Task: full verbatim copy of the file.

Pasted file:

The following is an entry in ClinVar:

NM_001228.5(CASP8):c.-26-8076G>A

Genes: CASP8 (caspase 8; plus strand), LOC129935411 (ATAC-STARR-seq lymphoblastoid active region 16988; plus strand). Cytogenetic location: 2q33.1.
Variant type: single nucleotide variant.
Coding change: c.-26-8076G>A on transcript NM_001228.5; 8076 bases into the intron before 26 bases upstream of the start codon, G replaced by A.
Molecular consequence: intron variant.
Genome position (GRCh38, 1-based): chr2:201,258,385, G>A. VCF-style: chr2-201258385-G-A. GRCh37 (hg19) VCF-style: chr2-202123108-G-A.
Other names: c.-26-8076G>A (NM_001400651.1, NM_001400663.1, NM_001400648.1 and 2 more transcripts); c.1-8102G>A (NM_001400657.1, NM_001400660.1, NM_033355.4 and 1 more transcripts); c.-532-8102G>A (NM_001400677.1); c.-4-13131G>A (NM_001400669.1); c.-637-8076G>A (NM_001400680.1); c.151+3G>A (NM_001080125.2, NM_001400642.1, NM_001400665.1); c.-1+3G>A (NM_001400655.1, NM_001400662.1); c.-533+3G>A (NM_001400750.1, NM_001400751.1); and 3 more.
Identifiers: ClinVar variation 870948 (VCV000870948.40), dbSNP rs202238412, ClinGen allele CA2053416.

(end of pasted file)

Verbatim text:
The following is an entry in ClinVar:

NM_001228.5(CASP8):c.-26-8076G>A

Genes: CASP8 (caspase 8; plus strand), LOC129935411 (ATAC-STARR-seq lymphoblastoid active region 16988; plus strand). Cytogenetic location: 2q33.1.
Variant type: single nucleotide variant.
Coding change: c.-26-8076G>A on transcript NM_001228.5; 8076 bases into the intron before 26 bases upstream of the start codon, G replaced by A.
Molecular consequence: intron variant.
Genome position (GRCh38, 1-based): chr2:201,258,385, G>A. VCF-style: chr2-201258385-G-A. GRCh37 (hg19) VCF-style: chr2-202123108-G-A.
Other names: c.-26-8076G>A (NM_001400651.1, NM_001400663.1, NM_001400648.1 and 2 more transcripts); c.1-8102G>A (NM_001400657.1, NM_001400660.1, NM_033355.4 and 1 more transcripts); c.-532-8102G>A (NM_001400677.1); c.-4-13131G>A (NM_001400669.1); c.-637-8076G>A (NM_001400680.1); c.151+3G>A (NM_001080125.2, NM_001400642.1, NM_001400665.1); c.-1+3G>A (NM_001400655.1, NM_001400662.1); c.-533+3G>A (NM_001400750.1, NM_001400751.1); and 3 more.
Identifiers: ClinVar variation 870948 (VCV000870948.40), dbSNP rs202238412, ClinGen allele CA2053416.